In a recent development, California Judge Jacqueline Scott Corley has ruled in favor of Microsoft, allowing the tech giant to proceed with its acquisition of Activision Blizzard. Following five days of intense testimony, the judge denied the Federal Trade Commission’s (FTC) request for a preliminary injunction. While Microsoft still faces an ongoing antitrust case by the FTC, Judge Corley’s decision signifies a significant victory for the company.
Judge Corley’s ruling took into account Microsoft’s commitments to maintain Call of Duty on PlayStation and expand its availability to Nintendo Switch. The court recognized the significance of Microsoft’s written, public, and court-confirmed commitment to ensuring Call of Duty remains accessible on PlayStation for a period of ten years, along with the agreement to bring the game to Nintendo Switch. Furthermore, Microsoft’s agreements to make Activision’s content available on various cloud gaming services were also considered.
The court’s role in this case was to determine whether the merger should be halted or terminated while the FTC’s administrative action is pending. Judge Corley found that the FTC had not demonstrated a likelihood of prevailing on its claim that this specific vertical merger within the gaming industry would substantially reduce competition. On the contrary, the evidence presented pointed to increased consumer access to Call of Duty and other Activision content. Therefore, the motion for a preliminary injunction was denied.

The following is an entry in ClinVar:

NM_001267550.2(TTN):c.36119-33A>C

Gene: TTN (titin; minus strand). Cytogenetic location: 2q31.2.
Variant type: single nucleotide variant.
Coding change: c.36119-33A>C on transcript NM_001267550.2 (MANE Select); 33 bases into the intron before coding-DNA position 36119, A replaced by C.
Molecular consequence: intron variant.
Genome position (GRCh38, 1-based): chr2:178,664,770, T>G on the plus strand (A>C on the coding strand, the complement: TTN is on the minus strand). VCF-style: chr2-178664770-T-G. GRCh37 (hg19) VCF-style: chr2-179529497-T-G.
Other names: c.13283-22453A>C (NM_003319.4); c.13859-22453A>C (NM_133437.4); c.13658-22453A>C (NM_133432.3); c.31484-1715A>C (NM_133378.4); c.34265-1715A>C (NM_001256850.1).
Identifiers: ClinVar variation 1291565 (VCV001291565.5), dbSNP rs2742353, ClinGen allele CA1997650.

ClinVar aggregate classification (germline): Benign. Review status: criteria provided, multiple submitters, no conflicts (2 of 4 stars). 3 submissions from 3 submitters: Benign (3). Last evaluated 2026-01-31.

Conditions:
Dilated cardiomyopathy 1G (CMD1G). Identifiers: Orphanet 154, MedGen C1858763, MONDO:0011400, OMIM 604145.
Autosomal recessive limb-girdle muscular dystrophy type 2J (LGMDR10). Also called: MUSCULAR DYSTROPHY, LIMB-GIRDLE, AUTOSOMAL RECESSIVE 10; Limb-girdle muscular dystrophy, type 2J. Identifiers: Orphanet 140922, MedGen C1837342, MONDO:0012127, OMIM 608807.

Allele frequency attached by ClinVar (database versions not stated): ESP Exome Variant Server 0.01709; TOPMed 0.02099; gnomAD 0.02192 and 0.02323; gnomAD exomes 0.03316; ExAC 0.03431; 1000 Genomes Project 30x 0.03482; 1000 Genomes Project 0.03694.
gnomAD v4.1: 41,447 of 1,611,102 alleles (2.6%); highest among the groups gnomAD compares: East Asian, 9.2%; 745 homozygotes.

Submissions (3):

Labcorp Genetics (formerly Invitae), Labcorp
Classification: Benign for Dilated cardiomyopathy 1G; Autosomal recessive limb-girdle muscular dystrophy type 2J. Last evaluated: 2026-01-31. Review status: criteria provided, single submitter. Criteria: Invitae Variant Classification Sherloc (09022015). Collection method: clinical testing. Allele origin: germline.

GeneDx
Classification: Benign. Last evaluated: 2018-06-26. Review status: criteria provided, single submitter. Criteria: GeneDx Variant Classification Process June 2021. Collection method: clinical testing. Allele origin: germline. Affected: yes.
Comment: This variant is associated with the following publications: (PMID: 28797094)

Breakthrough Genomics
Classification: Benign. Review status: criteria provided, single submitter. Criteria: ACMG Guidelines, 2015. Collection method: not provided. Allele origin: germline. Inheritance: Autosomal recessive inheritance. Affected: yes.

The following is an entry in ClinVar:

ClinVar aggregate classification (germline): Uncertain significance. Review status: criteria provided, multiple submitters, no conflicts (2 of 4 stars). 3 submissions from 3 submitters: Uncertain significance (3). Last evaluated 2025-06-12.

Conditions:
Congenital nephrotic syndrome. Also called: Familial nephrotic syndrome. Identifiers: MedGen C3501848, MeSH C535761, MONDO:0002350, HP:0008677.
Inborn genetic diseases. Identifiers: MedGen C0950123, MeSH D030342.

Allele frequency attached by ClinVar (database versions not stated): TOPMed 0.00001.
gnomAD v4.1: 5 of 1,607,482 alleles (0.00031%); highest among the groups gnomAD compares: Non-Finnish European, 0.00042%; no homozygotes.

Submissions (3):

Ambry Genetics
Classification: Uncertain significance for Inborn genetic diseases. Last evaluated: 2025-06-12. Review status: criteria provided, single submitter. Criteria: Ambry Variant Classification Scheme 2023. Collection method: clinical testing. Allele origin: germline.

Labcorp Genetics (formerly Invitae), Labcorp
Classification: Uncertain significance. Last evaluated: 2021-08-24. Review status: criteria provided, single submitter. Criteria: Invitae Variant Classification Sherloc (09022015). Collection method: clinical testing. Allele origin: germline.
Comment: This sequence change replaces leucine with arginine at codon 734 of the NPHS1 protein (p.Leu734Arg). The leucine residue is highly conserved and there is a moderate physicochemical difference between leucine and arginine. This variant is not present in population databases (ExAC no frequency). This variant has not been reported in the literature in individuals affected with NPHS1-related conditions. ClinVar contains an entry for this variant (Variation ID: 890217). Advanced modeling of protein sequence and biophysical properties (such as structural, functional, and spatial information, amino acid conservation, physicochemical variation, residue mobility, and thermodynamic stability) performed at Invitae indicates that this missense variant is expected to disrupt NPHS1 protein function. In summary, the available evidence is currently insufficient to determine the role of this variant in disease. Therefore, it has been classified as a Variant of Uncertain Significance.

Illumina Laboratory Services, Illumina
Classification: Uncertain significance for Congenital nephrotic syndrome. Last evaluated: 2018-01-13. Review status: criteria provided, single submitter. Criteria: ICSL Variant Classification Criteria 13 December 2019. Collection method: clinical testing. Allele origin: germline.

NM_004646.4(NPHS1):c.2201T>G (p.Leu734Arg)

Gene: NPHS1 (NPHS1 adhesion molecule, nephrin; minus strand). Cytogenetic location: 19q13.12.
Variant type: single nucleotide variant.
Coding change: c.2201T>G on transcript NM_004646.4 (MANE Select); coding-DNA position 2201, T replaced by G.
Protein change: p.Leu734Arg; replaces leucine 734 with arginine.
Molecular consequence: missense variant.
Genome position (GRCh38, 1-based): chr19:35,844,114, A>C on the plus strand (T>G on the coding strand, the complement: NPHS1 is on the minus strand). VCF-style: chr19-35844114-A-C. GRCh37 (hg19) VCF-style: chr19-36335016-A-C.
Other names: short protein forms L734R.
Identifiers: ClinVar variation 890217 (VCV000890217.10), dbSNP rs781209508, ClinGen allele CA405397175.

Despite the judge’s ruling, the FTC remains determined to address its concerns. FTC spokesperson Douglas Farrar expressed disappointment in the outcome and emphasized the perceived threat that the merger poses to open competition in cloud gaming, subscription services, and consoles. The FTC plans to announce its next course of action in the coming days.
While the judge’s decision allows Microsoft to proceed with the Activision Blizzard acquisition before the July 18th deadline, certain conditions apply. The company must either close the deal around the United Kingdom or negotiate a remedy with the UK’s Competition and Markets Authority (CMA). Microsoft is currently appealing the CMA’s decision to block the acquisition, with a hearing scheduled for July 28th.
European regulators granted approval for the deal in May. This means that Microsoft could technically proceed without the UK’s involvement and without a US injunction. However, Microsoft and the CMA are actively seeking a resolution to address the CMA’s concerns regarding cloud gaming.
The FTC has the option to appeal Judge Corley’s decision until 11:59 PM PT on July 14th, but the regulator did not appeal a similar decision permitting Meta’s acquisition of Within.